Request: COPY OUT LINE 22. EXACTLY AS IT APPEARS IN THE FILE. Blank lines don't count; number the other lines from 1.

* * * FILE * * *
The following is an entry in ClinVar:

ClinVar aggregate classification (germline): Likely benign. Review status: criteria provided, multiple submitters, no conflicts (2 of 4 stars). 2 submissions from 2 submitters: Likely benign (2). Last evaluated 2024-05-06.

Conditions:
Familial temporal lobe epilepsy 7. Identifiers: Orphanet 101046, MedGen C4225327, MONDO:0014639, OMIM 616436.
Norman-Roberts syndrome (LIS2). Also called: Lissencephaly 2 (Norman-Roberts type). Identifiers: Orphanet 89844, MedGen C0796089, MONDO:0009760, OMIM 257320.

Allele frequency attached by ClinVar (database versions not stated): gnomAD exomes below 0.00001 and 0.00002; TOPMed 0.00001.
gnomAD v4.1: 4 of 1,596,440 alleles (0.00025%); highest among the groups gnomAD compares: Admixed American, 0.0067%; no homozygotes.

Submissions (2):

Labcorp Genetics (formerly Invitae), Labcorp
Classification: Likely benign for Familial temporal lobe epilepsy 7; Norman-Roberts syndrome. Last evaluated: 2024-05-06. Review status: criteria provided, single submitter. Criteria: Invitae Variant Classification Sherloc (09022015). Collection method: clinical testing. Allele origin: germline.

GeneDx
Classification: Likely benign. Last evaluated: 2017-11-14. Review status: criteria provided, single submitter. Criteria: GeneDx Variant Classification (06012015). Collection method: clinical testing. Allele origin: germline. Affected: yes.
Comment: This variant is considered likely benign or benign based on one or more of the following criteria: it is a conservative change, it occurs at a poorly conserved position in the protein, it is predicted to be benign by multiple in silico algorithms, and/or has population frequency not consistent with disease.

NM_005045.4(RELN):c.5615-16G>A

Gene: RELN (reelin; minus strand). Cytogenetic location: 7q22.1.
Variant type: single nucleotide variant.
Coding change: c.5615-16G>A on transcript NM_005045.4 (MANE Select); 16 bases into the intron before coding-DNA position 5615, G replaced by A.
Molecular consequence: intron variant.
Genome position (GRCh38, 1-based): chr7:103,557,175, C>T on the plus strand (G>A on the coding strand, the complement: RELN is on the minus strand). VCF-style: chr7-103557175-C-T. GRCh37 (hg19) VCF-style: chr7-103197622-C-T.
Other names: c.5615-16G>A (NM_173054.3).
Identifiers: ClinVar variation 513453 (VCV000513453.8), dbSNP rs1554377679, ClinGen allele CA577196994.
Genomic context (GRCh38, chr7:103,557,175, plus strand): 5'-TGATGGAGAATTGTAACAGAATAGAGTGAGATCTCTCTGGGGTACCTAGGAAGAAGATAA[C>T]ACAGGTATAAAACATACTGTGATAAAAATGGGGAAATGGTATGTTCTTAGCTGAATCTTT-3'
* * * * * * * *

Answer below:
Genomic context (GRCh38, chr7:103,557,175, plus strand): 5'-TGATGGAGAATTGTAACAGAATAGAGTGAGATCTCTCTGGGGTACCTAGGAAGAAGATAA[C>T]ACAGGTATAAAACATACTGTGATAAAAATGGGGAAATGGTATGTTCTTAGCTGAATCTTT-3'